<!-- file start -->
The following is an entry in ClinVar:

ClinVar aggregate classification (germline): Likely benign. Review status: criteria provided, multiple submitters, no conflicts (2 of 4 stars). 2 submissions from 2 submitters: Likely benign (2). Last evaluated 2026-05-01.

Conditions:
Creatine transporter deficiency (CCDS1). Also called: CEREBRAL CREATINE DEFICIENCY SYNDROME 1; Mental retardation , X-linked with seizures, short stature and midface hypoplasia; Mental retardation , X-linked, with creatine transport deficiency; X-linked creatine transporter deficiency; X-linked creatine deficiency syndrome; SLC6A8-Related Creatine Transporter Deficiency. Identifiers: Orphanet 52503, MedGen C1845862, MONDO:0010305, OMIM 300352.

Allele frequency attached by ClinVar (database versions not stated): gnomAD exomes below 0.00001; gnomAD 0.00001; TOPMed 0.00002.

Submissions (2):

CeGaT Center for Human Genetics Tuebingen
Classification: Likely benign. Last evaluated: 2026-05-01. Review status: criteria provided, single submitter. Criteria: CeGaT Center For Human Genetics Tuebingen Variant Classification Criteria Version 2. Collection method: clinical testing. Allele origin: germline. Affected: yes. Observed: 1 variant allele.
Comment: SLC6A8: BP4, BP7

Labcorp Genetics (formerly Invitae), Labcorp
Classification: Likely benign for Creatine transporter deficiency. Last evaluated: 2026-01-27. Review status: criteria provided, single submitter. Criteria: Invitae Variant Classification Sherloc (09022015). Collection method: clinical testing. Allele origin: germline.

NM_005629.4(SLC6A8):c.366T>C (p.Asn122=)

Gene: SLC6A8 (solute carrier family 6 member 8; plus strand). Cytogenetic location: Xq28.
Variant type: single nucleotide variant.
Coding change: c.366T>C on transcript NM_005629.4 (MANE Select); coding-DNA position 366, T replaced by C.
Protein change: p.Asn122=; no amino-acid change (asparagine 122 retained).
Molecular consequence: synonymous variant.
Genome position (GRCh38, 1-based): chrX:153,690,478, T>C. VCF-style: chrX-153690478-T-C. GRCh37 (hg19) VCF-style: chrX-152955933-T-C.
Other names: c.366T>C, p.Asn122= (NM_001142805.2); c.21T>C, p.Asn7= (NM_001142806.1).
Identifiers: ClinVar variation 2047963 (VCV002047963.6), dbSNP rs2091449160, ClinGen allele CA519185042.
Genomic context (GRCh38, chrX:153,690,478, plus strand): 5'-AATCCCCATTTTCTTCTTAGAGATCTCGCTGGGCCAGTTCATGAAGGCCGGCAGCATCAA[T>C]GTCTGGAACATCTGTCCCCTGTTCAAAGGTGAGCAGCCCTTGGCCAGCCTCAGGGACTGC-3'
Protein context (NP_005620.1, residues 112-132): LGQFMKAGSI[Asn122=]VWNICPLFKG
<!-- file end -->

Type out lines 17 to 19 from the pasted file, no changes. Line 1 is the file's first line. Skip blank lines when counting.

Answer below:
Molecular consequence: synonymous variant.
Genome position (GRCh38, 1-based): chrX:153,690,478, T>C. VCF-style: chrX-153690478-T-C. GRCh37 (hg19) VCF-style: chrX-152955933-T-C.
Other names: c.366T>C, p.Asn122= (NM_001142805.2); c.21T>C, p.Asn7= (NM_001142806.1).